The gameboard displayed a subject and eight numbered clues in random order of difficulty, and was placed so that the Spoilers could not see it. The contestant selected one clue at a time and, after seeing and hearing it, had to decide whether to pass it or give it to the Spoilers. He/she could pass up to four times, and these clues were immediately discarded from play. If the contestant decided to give a clue to the Spoilers, their booths were turned on long enough for Trebek to read it to them. The booths were then turned on, one at time, so that each Spoiler could guess the subject without being heard by the others. Each incorrect answer awarded $100 to the contestant, while a correct answer awarded the money to that Spoiler; he/she then took no further part in the round, and the booth was left turned on so that he/she could hear the others' guesses.
The round continued as long as at least one Spoiler failed to guess correctly. If all three Spoilers managed to identify the subject, the contestant lost the round but received any money accumulated to that point from incorrect guesses. If any of the Spoilers were unable to identify the subject after the fourth given clue, the contestant won $5,000.
Double Dare premiered on December 13, 1976 and replaced Gambit on CBS' daytime lineup at 11:00 AM Eastern (10:00 Central) following The Price Is Right. Facing NBC's popular two-year-old Wheel of Fortune, it did not draw the audience Gambit had. On March 7, 1977, Double Dare shifted back one hour from its original time slot in order to accommodate the hour-long Price Is Right taking the 10:30 AM timeslot. CBS saw no further success for the show at the earlier hour and decided to cancel Double Dare after twenty weeks and ninety-six total episodes. The final episode aired on April 29, 1977.
Reruns of the series aired on GSN from 1996 to 1997, as well as in several one-off airings between 1998 and 2000, as well as from 2007 to 2009. Buzzr then aired several episodes of Double Dare, including one of the 1976 pilot episodes, as part of its "Buzzr Lost and Found" special in September 2015. The series later won a slot on the network's Sunday night lineup by viewer vote through their Pick & Play Sweepstakes, with two episodes airing Sundays at 10 PM (EST).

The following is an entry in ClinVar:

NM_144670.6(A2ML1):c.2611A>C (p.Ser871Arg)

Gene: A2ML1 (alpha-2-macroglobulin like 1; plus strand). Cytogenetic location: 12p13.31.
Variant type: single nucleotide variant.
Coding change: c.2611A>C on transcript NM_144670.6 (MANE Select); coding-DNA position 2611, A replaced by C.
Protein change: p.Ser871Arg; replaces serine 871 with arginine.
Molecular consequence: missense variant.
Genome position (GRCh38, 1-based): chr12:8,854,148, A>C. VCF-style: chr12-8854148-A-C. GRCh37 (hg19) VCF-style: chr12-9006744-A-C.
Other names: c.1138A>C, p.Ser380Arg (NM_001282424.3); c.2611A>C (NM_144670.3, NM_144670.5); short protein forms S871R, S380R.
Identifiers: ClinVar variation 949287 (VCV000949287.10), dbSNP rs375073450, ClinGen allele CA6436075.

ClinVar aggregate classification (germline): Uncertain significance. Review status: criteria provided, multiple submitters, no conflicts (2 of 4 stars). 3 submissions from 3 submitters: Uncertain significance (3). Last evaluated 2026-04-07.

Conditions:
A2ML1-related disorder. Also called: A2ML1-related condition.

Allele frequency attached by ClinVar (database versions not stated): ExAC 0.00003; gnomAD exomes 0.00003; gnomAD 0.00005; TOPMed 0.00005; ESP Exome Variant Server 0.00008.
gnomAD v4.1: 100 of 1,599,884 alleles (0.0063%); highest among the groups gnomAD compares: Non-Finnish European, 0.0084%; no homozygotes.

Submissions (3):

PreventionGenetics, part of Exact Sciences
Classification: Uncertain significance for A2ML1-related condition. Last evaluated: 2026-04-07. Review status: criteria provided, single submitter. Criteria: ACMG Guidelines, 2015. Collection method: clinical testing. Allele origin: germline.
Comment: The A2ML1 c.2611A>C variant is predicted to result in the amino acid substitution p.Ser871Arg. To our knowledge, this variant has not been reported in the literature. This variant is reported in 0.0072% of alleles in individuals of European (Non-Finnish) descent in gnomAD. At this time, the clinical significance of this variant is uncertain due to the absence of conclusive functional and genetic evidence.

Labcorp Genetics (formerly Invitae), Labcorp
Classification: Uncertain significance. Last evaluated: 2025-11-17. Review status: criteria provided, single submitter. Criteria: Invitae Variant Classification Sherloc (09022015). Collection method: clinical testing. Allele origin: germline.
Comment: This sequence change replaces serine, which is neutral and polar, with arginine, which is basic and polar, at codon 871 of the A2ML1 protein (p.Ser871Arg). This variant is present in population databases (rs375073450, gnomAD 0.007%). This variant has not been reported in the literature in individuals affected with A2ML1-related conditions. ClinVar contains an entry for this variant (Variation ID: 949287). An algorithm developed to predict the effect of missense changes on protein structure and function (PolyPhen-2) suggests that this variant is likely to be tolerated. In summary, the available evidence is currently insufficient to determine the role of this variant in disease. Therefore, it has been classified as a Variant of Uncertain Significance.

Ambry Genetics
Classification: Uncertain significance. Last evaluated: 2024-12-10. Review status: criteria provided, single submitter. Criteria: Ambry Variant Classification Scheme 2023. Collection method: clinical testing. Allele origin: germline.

Jay Wolpert was acknowledged as the series' creator in the closing credits. Wolpert later created his own production company. This series also marked the debut of Jonathan Goodson as a producer.
Markie Post was an employee of Goodson-Todman at the time and was an associate producer on Double Dare.
Virtually all of the show's music and sounds were recycled for other Goodson-Todman shows. The show's theme music, composed by Edd Kalehoff for Score Productions, was reused one year later for Card Sharks. Kalehoff also composed the theme for the 1986-89 version of Card Sharks, and the unrelated Double Dare game show on Nickelodeon in the 1980s.
The sound effect for the opening of the clue board and the isolation booths was later used for The Price is Right's Penny Ante and Vend-O-Price pricing games, as well as the bonus round level "wind-up" sound on the Jack Barry-produced game show The Joker's Wild. A truncated version of the "losing horns" from Price was also used for bonus round losses.
All episodes are reported to exist, and the series has been shown on GSN. A clip from the finale, where sexually-suggestive clues to "a boomerang" were presented, appeared on VH1's Game Show Moments Gone Bananas in 2005.